Missionaries Have to Go If We Are to Save Brazil’s Indian Culture

A Brazilian Yanomami child

The fact that a considerable chunk of the Amazon is located within Brazilian
borders has certainly intensified the controversy about environmental protection
in our country. We have historically suffered from a lack of clearly established
public policies for the region. This deficiency helps to turn the attention of
the rest of the world on Brazil.

One of the consequences is our permanent state of political vulnerability before international ecological preservation movements and watchdogs, always ready to expose alleged crises in the framework of Brazilian public policy impacting the Hylea from both perspectives – exploration of natural resources and problems resulting from the relationship between ‘civilized’ people and native ethnic groups.

In one way or another, we have been able to provide positive answers to domestic and international claims regarding the preservation of the Brazilian Amazônia. But important issues, still invisible to our nation’s eyes, remain tragically neglected.

We know that the guiding principles of Amazonian domestic policy must deal with the complex and dynamic (and actually not very well known) problems related to the exploration of the region’s formidable natural resources. As far as the ethnic groups living there, it is a different story altogether.   

The protection of the ‘forest people’, or encouraging their acculturation, represents a conceptual dichotomy well known by Brazilians and with ample historical precedents. We must remember the huge disaster that took place when we were still a colony – a landmark era for the disappearance of many native groups after their first contact with European colonizers.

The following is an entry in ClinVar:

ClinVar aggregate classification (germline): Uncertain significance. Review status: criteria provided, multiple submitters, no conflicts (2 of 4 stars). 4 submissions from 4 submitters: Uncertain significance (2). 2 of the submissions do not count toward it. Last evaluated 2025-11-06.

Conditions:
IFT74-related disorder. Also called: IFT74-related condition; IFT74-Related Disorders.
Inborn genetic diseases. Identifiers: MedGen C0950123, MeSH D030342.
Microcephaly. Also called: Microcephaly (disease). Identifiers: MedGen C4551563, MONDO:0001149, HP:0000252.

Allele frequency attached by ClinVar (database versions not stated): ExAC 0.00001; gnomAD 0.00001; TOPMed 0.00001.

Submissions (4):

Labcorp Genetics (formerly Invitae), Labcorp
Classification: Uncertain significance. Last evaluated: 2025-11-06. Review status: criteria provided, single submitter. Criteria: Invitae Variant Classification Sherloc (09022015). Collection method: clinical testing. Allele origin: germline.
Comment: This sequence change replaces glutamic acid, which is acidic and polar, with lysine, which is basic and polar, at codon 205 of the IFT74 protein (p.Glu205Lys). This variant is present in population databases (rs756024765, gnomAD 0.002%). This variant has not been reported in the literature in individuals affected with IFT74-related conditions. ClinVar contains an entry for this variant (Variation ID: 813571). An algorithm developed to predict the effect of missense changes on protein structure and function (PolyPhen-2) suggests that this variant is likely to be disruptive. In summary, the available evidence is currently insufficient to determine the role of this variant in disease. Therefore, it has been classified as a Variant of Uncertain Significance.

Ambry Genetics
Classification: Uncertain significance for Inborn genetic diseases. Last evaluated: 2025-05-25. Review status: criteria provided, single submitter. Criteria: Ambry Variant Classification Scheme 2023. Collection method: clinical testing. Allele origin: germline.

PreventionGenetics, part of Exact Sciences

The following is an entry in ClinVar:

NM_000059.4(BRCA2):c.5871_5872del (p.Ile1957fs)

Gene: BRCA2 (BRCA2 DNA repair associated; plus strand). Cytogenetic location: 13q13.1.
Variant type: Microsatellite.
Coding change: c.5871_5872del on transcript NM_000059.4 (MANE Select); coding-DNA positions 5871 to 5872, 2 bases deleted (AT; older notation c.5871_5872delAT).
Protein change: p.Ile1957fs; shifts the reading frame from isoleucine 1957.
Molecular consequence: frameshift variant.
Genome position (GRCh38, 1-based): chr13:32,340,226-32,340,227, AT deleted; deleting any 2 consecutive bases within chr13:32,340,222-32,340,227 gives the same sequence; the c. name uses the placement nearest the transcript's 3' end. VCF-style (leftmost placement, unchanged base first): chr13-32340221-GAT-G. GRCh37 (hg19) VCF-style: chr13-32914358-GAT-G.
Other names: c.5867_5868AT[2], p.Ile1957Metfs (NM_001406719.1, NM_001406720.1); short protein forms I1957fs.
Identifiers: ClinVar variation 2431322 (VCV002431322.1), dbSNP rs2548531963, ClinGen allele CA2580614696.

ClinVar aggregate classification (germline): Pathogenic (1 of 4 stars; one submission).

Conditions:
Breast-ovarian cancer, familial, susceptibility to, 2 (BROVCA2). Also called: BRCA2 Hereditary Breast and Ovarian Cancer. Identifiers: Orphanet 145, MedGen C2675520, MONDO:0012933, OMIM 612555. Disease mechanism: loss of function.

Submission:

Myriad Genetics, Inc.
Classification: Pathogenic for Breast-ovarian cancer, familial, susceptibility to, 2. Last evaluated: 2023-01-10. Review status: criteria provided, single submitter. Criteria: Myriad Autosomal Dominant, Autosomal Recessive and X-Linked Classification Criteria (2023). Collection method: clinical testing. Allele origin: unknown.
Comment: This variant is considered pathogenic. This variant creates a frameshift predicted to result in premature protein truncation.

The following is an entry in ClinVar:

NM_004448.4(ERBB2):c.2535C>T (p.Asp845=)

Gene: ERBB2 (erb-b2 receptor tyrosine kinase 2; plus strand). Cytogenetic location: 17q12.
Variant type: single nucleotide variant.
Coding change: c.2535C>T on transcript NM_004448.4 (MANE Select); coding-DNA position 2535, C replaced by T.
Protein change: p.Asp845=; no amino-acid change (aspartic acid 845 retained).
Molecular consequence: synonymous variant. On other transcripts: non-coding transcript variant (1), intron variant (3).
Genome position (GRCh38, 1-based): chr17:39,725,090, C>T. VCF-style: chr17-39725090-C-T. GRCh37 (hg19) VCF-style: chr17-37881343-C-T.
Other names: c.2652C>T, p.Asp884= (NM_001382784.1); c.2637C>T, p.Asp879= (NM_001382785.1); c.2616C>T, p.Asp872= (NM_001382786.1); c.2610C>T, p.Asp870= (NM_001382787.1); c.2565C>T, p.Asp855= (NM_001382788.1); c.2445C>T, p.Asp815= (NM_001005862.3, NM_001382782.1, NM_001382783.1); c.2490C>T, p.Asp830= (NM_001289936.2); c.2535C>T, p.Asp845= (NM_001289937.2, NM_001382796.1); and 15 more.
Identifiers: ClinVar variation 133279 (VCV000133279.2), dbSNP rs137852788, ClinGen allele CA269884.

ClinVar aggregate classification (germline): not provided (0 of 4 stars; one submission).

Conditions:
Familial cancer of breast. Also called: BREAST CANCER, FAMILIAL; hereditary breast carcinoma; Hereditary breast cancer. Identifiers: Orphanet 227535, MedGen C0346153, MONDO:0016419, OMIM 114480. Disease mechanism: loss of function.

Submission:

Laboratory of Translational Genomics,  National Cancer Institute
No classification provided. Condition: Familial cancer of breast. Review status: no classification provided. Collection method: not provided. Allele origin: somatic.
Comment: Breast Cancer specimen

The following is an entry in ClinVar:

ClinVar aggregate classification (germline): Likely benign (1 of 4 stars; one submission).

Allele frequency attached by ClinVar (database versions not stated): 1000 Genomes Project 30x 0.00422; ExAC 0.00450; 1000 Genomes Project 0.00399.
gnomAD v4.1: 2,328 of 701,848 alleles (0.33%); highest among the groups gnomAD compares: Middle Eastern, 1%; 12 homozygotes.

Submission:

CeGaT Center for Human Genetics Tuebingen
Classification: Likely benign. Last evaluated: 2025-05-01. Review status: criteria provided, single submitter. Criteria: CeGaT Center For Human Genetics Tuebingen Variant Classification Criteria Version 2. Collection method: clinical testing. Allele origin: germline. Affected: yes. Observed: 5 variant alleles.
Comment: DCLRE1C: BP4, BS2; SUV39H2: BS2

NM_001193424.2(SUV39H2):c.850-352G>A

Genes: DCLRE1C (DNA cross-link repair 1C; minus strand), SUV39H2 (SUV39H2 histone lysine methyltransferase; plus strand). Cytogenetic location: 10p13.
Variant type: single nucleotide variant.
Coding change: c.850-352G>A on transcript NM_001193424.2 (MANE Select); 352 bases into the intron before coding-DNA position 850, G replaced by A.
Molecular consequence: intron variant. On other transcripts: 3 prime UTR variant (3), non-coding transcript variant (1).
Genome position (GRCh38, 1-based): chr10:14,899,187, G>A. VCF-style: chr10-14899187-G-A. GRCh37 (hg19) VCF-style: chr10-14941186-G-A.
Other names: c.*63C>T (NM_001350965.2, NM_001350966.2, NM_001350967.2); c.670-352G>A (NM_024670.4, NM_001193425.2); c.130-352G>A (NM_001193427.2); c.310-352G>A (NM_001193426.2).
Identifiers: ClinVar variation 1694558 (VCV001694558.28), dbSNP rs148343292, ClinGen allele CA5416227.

The whole world knows about the immunological vulnerability of native communities in general, a reality with tragic consequences not only for Brazilian history but also for the rest of the world. Once exposed to the infectious and contagious diseases brought into their environments by non-natives, these populations are destined to disappear.

It is well known today that the cultures of Amazonian native communities have assimilated deep knowledge about the wealth of their land. The rational and economic exploration of this wealth depends, therefore, on respecting and protecting the etno-botanical assets of the forest communities.

This concept links local wealth to the knowledge accumulated by the ancestral cultures of the region, intimately connecting flora, fauna and culture in a synergistic relationship of knowledge, respect, usage and conservation.

However, if the physical and tangible preservation of the ‘forest communities’ is a natural, immunological and medical issue, their preservation as a culture has a strong political component which is much more controllable and welcoming of government intervention.
Cultural preservation, in layman’s language, implies in providing conditions for indigenous populations to continue their way of life into the future, based on the ancestral beliefs and customs they have preserved for millennia. The foundation for all of this could well be the very ‘cosmic vision’ of these communities, including their ‘theological myths’.